Book Review: Measure of a Man, A Memoir: From Auschwitz Survivor to Presidents’ Tailor by Martin Greenfield (with Wynton Hall)
Reviewed by Rebecca Klempner
Martin Greenfield’s recently-published book, Measure of a Man, A Memoir: From Auschwitz Survivor to Presidents’ Tailor, has been receiving a fair amount of press lately. An interview with him appeared in Tablet Magazine, and Aish.com published a selection from the book, which describes the author’s experiences during the Shoah and his life afterward. I wondered about the hype, but when I read Measure of a Man, I understood why people have found it so captivating.
The book starts off with the heavy subject of the Shoah. Greenfield’s matter-of-fact treatment of it is less literary than the approaches of Elie Wiesel or Primo Levi, yet, his straightforward account is no less affecting. Greenfield started life as Maximilian Grünfeld, born in 1928 in a small town in the Carpathian Mountains called Pavlovo. He grew up as Hitler rose to power but young Maxi experienced an idyllic childhood in a close, traditional Jewish community. His corner of Czechoslovakia was initially spared from deportations and concentration camps.
That security didn’t last, though, and the Nazis rounded up the entire populace of Pavlovo on the second day of Pesach in 1944. Pavlovo’s Jews first stopped in the ghetto in Mukačevo, but found themselves transported to Auschwitz just a month later. There, Grünfeld came face-to-face with Mengele and lost every member of his immediate family. Suffering daily violence, depravation, and humiliation, he also learned that an extra shirt could elevate a prisoner above his fellows and that the right pair of shoes could ensure his survival while on a death march.
At the war’s close, Grünfeld relates, “Physically, I was free. Emotionally, I was in chains.” He first attempted to avenge himself against the wife of Weimar’s mayor, who once had begrudged him a few bites of rabbit food when he rescued her beloved pet. Then, he joined the Czechoslovakian army’s efforts to polish off the Nazis. Neither effort released him from his torment.
When they had parted at Auschwitz, Grünfeld’s father had told him, “If you survive by yourself, you must honor us by living, by not feeling sorry for us.” Grünfeld came to realize that starting life over, pursuing happiness and success, would be the greatest way to fulfill his father’s wishes. In the second half of Measure of a Man, we learn how he carried out this goal, and it is this part of the book – which has received less media attention – that I think is the real gem.
Providentially, Grünfeld was located by long-lost uncles and aunts, and he relocated to the U.S. He recreated himself as Martin Greenfield and took a job with GGG, the premier maker of hand-tailored menswear in this country. Eventually, he married, established a family, and started his own firm, Martin Greenfield Clothiers. Today, that company dresses stars and presidents.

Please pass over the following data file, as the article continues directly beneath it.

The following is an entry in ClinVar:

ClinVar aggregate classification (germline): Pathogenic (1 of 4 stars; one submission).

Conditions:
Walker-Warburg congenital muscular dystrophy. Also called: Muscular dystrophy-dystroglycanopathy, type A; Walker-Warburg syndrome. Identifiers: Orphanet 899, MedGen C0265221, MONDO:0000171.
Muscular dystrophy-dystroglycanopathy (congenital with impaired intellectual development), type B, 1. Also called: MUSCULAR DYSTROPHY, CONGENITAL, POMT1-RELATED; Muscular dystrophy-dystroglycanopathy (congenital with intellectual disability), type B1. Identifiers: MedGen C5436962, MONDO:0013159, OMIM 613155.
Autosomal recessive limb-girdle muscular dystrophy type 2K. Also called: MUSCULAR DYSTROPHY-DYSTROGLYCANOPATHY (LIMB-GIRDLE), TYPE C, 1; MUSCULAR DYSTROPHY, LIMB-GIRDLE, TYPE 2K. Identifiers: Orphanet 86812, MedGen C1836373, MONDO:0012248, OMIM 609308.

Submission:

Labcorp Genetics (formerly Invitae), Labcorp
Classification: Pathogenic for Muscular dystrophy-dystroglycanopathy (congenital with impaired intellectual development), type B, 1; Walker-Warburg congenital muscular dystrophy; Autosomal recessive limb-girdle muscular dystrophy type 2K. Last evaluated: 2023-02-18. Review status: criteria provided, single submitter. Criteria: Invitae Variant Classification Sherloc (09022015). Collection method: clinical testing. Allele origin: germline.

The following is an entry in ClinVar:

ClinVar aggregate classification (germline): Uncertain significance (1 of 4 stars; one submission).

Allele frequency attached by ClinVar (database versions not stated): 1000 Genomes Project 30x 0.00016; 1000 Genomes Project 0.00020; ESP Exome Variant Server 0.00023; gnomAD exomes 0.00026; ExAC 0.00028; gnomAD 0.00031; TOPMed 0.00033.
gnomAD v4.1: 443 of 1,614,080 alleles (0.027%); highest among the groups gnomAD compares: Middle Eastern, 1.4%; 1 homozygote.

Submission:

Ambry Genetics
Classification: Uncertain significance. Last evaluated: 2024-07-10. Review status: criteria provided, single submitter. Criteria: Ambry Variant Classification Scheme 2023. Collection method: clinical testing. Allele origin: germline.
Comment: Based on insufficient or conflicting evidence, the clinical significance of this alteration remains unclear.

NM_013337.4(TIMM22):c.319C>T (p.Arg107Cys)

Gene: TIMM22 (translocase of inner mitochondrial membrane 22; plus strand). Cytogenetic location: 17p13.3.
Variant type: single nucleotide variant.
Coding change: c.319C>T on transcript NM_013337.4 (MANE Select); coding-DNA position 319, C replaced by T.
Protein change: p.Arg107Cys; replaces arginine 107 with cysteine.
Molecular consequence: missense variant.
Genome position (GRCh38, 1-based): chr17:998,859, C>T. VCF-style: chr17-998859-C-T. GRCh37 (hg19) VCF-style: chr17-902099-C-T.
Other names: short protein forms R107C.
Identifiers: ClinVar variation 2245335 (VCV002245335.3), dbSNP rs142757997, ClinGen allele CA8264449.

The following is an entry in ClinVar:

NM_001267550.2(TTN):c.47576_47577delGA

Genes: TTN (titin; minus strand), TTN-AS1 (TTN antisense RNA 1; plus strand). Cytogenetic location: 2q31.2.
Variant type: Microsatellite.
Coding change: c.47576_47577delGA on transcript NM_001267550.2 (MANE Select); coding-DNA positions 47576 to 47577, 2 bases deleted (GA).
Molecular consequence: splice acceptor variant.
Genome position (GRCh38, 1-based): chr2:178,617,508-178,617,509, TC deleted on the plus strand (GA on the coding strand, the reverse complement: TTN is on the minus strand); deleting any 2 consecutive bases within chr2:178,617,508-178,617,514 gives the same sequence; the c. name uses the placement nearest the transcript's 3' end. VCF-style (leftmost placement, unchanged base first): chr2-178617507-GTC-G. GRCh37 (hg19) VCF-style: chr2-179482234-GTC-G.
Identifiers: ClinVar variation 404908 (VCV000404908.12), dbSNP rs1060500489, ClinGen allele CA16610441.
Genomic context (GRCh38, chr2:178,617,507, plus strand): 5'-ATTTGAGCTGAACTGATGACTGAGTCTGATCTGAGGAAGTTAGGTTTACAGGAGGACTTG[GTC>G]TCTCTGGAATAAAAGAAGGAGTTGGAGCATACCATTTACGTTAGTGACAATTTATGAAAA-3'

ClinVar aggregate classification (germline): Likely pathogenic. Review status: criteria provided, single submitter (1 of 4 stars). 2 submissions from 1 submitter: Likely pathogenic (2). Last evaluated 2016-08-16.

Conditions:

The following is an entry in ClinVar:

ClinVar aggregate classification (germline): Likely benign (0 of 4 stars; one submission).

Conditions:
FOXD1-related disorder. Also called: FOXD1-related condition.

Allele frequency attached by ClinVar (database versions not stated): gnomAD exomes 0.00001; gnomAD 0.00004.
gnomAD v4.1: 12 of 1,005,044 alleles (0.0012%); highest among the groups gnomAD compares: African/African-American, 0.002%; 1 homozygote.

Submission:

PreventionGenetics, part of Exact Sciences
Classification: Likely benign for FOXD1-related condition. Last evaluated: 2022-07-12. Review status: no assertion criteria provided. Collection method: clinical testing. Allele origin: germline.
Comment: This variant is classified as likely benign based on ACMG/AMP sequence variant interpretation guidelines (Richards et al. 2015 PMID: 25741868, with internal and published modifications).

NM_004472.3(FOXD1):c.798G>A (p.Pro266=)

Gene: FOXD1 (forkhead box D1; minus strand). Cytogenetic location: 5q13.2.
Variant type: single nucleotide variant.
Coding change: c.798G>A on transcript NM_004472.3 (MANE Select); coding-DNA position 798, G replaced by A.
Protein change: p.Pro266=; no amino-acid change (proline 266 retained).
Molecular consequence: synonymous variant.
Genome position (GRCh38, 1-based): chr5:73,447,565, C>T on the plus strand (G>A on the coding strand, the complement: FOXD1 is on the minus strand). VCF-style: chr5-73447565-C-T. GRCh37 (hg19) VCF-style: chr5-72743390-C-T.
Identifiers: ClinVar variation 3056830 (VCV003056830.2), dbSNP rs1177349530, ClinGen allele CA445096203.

Greenfield’s list of accomplishments might have been tiresome to read. However, he avoids arrogance because he never attributes his success to his own efforts. Instead, Greenfield acknowledges the influence of his mentors, collaborators, and champions, as well as many moments of Heavenly assistance. It’s a resounding lesson in the trait of hakarat hatov (gratitude).
Greenfield offers additional character lessons throughout the book. Such proverbial declarations as, “Dressing powerful people has taught me that the greatest men take interest in the smallest people,” and “I was deeply moved by the way accomplished and successful people took time to help someone who could not help them,” become more than mere cliché when followed up with a story about Eddie Fisher or President Clinton or any of the other celebrities whom Martin Greenfield has dressed.
I was intrigued by Greenfield’s business practices. He explained that customers are willing to pay top-dollar for a Martin Greenfield suit because each is created by hand, according not only to individual measurements, but for how the customer plans to use the suit. This means that customer Senator Bob Dole, who has a paralyzed hand, receives a suit with the button closures made easier to handle. If the client is wheelchair-bound, the jacket will be made to drape properly even in the seated position.
Greenfield does pepper his book with a few very slightly risqué anecdotes, as well as pop-cultural references, so the book is not strictly-speaking a “frum book.” But it contains many moments that evoke parallels in Pirkei Avos, and for a reader looking for a relatively light, quick read with Jewish content, it will be a hit.